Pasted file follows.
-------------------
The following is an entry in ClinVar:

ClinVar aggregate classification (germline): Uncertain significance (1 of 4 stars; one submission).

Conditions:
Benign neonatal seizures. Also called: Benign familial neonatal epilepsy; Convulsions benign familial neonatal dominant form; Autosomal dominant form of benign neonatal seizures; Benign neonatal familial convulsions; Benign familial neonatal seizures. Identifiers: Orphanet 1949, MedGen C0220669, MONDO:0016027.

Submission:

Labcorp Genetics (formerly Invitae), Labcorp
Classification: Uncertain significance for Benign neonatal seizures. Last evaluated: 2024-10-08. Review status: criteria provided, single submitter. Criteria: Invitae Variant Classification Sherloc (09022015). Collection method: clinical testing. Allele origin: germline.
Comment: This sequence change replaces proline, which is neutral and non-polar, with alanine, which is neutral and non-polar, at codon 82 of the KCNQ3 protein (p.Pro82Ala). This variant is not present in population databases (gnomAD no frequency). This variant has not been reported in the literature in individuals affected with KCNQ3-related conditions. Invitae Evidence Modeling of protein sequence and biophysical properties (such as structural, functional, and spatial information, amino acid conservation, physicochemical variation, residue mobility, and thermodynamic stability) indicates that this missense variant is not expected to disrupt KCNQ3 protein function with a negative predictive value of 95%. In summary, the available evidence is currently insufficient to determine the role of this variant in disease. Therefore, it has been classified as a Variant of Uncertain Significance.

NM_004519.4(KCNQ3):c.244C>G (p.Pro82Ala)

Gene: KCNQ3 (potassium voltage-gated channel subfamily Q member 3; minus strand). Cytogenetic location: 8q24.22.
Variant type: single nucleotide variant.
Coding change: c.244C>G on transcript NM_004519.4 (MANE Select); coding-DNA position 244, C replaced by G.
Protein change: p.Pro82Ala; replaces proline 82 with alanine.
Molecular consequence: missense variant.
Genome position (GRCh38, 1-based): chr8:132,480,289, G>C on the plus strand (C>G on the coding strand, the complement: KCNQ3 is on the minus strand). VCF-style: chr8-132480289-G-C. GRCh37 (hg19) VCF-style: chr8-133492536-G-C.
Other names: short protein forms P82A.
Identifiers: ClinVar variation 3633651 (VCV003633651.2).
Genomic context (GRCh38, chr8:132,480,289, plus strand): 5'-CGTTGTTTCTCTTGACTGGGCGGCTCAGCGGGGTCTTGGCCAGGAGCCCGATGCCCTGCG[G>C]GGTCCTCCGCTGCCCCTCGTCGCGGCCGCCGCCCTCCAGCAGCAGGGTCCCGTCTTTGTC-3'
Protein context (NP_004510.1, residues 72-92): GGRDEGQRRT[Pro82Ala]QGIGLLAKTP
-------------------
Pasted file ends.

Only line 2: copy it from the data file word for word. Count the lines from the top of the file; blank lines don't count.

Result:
ClinVar aggregate classification (germline): Uncertain significance (1 of 4 stars; one submission).